Re: buy-in, consensus, etc.

31 Jan 2005 - 6:51pm
9 years ago
9 replies
594 reads
Andrei Herasimchuk
2004

On Jan 27, 2005, at 4:09 AM, David Heller wrote:

> Or at least I have found that the more they understand the decision
> making
> process the easier time they have in getting the implementation of a
> design
> right.

I would agree with this generally speaking. (And it's good to hear
Robert change his use from "consensus" to "buy-in".) It's just I find a
well made prototype to do the job of creating "buy-in" far more
effectively than any combination of research deliverables that at best
simply communicate the base research and not really "the decision
making process" whatsoever.

How does a persona communicate a design decision or the process behind
it? It doesn't in my experience. At best, it's just background
information. So much occurs, or should occur, after the research that
affects the design decision making process that the original materials
simply cannot cover it.

Also, I would clarify something here: I don't actually need anyone to
understand the "decision making process" except those that feel like
they have a vested interest in it. Direct members of the design team,
certain engineers and if I'm lucky maybe only one product manager can
fall into that category. Outside of that, the end result is really what
matters. A fully-formed prototype is the best tool for that exercise as
long as the prototype is fully formed.

A persona in my experience can be written as a very short,
non-formatted text document with the bare essentials of data. No need
for a photo, no need for "personal background" history or a short
made-up biography and very little of the pure marketing demographics.
Should take no longer than half an hour or so to write and should be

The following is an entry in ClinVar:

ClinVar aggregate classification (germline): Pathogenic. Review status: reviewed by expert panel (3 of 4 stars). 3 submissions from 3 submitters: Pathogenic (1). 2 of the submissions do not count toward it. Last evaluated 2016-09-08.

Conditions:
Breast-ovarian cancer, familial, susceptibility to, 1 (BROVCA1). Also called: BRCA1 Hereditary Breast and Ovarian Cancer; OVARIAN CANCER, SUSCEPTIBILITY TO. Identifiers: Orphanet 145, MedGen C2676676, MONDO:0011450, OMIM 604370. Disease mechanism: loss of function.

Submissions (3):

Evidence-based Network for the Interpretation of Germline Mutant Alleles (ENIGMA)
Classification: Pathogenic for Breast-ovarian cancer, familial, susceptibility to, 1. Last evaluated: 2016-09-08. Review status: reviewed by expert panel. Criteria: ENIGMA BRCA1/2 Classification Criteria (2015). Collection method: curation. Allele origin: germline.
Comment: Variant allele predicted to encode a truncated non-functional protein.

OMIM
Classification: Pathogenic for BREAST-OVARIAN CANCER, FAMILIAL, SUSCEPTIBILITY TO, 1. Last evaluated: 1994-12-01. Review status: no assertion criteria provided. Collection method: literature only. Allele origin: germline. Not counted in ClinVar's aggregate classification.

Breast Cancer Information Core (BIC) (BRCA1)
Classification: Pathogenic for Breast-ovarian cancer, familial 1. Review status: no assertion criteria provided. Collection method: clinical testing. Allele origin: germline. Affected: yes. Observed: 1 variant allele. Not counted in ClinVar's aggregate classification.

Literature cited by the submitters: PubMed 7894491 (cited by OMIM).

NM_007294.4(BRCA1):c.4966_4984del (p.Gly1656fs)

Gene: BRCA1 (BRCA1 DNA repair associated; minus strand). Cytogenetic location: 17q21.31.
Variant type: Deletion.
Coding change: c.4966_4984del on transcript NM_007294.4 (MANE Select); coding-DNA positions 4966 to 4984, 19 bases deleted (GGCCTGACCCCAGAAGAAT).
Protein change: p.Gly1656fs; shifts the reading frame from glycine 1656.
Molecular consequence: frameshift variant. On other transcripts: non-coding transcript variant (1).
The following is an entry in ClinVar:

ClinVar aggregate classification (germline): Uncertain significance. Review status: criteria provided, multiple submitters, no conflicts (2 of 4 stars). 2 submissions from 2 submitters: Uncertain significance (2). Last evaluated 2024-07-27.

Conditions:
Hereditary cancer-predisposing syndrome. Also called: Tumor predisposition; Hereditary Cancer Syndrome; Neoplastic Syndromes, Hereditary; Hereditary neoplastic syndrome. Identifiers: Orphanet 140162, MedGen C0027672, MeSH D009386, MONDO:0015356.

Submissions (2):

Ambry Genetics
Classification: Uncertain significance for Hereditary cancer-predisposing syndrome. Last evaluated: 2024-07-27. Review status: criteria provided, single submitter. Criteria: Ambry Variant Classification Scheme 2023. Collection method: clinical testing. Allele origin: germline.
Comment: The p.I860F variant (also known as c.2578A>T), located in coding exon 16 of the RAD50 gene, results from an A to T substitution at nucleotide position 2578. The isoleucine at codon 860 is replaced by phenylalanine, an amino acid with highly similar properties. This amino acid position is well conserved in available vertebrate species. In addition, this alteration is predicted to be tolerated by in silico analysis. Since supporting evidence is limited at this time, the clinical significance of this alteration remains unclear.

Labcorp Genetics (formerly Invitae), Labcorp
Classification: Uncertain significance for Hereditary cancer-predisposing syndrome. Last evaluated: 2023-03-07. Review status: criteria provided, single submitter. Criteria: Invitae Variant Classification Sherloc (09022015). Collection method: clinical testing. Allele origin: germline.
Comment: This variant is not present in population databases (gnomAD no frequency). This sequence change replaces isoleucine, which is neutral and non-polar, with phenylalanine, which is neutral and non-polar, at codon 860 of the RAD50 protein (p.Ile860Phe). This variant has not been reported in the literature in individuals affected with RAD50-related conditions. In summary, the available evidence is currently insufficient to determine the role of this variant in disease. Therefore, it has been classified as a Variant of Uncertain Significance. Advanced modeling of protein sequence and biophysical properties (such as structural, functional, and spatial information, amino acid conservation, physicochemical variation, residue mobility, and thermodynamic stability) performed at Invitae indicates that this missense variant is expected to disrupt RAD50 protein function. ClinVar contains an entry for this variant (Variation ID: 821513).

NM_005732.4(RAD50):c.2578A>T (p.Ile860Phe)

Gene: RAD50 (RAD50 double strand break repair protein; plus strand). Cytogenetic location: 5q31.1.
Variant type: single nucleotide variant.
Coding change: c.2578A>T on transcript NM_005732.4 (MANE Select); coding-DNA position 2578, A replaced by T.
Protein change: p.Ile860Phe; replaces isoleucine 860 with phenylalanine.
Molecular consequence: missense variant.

done once with very little iteration.

> But is this design by committee? AND with all the talk of x-functional
> design going on, so what if it is? I have heard Andrei and others talk
> poorly about "design by committee", but many big design organizations
> design
> in big groups, which are often x-functional and YES! They have put out
> successful products.

The most successful, well-designed products are, in my experience,
driven by strong design leads. They are not built as a committee or
unwieldy size teams. And when built by teams, they are built with a
strong sense of design leadership from one person. What tends to happen
when you get something like five very smart, talented people trying to
equally contribute to a design with none of them effectively in charge
or a manager who treats their decisions equally, you invariably weaken
those five overall. This results in a weakened product design.

Part of the role of the design lead is to get the needed buy-in from
others in the company. There should be no reason anyone on the team is
asked to do work to help get that if at all possible. Everyone on the
design team should be focused on executing and solving problems. If a
design lead is not doing getting the required buy-in, then they might
need to be replaced.

SIDENOTE: Which "big companies" have put out successful products using
large design teams? And don't forget, I said "well-made, successful..."
And what is large? More than 5 people?

> Design in isolation to me is not feasible to me when the level of
> complexity
> reaches a certain zenith.

What I do is not design in isolation. When I'm charged with leading a
team, I do my best to let everyone contribute given their skills and
expertise, but at certain stages when a decision has to be made, I will
make it whether everyone on my team agrees or not. That's just the way
it goes. At the same time, I run cover for everyone on the team to make
sure they aren't distracted by unnecessary time sinks like trying to
get buy-in from other people in the company. I use prototypes to get
that buy in, as other material is not nearly as effective.

> I like prototypes, too ... But it sounds like you only ask these